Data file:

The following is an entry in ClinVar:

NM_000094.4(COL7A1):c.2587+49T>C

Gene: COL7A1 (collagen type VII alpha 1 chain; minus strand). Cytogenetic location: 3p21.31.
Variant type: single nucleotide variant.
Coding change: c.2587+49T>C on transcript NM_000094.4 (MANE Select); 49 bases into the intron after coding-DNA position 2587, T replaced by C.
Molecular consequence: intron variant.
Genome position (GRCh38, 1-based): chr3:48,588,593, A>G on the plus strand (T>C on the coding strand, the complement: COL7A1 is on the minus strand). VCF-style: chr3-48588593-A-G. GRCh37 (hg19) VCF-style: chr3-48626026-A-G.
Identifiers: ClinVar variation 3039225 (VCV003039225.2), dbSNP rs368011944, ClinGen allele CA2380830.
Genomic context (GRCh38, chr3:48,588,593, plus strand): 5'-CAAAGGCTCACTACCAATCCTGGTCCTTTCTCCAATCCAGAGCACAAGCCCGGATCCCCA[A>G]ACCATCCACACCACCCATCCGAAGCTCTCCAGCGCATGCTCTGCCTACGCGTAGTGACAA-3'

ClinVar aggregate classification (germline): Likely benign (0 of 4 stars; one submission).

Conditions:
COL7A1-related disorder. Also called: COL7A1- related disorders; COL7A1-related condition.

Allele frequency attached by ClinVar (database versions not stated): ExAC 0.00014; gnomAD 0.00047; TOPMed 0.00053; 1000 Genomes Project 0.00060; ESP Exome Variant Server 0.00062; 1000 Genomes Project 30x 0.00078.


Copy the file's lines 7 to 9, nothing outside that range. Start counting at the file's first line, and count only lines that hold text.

Genome position (GRCh38, 1-based): chr3:48,588,593, A>G on the plus strand (T>C on the coding strand, the complement: COL7A1 is on the minus strand). VCF-style: chr3-48588593-A-G. GRCh37 (hg19) VCF-style: chr3-48626026-A-G.
Identifiers: ClinVar variation 3039225 (VCV003039225.2), dbSNP rs368011944, ClinGen allele CA2380830.
Genomic context (GRCh38, chr3:48,588,593, plus strand): 5'-CAAAGGCTCACTACCAATCCTGGTCCTTTCTCCAATCCAGAGCACAAGCCCGGATCCCCA[A>G]ACCATCCACACCACCCATCCGAAGCTCTCCAGCGCATGCTCTGCCTACGCGTAGTGACAA-3'